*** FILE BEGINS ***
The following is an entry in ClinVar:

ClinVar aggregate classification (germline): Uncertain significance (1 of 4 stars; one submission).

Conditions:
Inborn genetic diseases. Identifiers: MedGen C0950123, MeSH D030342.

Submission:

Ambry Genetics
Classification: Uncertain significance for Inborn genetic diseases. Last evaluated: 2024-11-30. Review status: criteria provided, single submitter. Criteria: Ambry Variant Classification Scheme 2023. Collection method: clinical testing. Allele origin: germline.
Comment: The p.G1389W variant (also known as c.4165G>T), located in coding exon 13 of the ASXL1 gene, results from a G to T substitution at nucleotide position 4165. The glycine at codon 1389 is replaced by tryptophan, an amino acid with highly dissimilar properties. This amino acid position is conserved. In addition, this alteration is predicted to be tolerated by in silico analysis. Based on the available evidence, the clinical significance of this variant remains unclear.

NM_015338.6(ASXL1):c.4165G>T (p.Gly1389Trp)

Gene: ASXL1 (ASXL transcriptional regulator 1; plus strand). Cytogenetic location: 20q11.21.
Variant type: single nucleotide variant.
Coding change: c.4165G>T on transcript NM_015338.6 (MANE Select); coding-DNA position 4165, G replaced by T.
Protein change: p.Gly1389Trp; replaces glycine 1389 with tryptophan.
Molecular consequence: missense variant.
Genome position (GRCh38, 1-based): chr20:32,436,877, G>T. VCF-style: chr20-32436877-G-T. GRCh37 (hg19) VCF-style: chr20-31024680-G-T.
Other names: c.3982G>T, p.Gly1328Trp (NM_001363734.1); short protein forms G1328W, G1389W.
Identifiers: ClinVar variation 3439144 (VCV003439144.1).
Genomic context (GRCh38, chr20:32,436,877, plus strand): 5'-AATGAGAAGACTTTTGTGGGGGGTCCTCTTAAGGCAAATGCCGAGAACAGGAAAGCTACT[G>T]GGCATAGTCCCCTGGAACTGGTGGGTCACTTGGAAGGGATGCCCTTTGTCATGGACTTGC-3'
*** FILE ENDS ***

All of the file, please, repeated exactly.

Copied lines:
The following is an entry in ClinVar:

ClinVar aggregate classification (germline): Uncertain significance (1 of 4 stars; one submission).

Conditions:
Inborn genetic diseases. Identifiers: MedGen C0950123, MeSH D030342.

Submission:

Ambry Genetics
Classification: Uncertain significance for Inborn genetic diseases. Last evaluated: 2024-11-30. Review status: criteria provided, single submitter. Criteria: Ambry Variant Classification Scheme 2023. Collection method: clinical testing. Allele origin: germline.
Comment: The p.G1389W variant (also known as c.4165G>T), located in coding exon 13 of the ASXL1 gene, results from a G to T substitution at nucleotide position 4165. The glycine at codon 1389 is replaced by tryptophan, an amino acid with highly dissimilar properties. This amino acid position is conserved. In addition, this alteration is predicted to be tolerated by in silico analysis. Based on the available evidence, the clinical significance of this variant remains unclear.

NM_015338.6(ASXL1):c.4165G>T (p.Gly1389Trp)

Gene: ASXL1 (ASXL transcriptional regulator 1; plus strand). Cytogenetic location: 20q11.21.
Variant type: single nucleotide variant.
Coding change: c.4165G>T on transcript NM_015338.6 (MANE Select); coding-DNA position 4165, G replaced by T.
Protein change: p.Gly1389Trp; replaces glycine 1389 with tryptophan.
Molecular consequence: missense variant.
Genome position (GRCh38, 1-based): chr20:32,436,877, G>T. VCF-style: chr20-32436877-G-T. GRCh37 (hg19) VCF-style: chr20-31024680-G-T.
Other names: c.3982G>T, p.Gly1328Trp (NM_001363734.1); short protein forms G1328W, G1389W.
Identifiers: ClinVar variation 3439144 (VCV003439144.1).
Genomic context (GRCh38, chr20:32,436,877, plus strand): 5'-AATGAGAAGACTTTTGTGGGGGGTCCTCTTAAGGCAAATGCCGAGAACAGGAAAGCTACT[G>T]GGCATAGTCCCCTGGAACTGGTGGGTCACTTGGAAGGGATGCCCTTTGTCATGGACTTGC-3'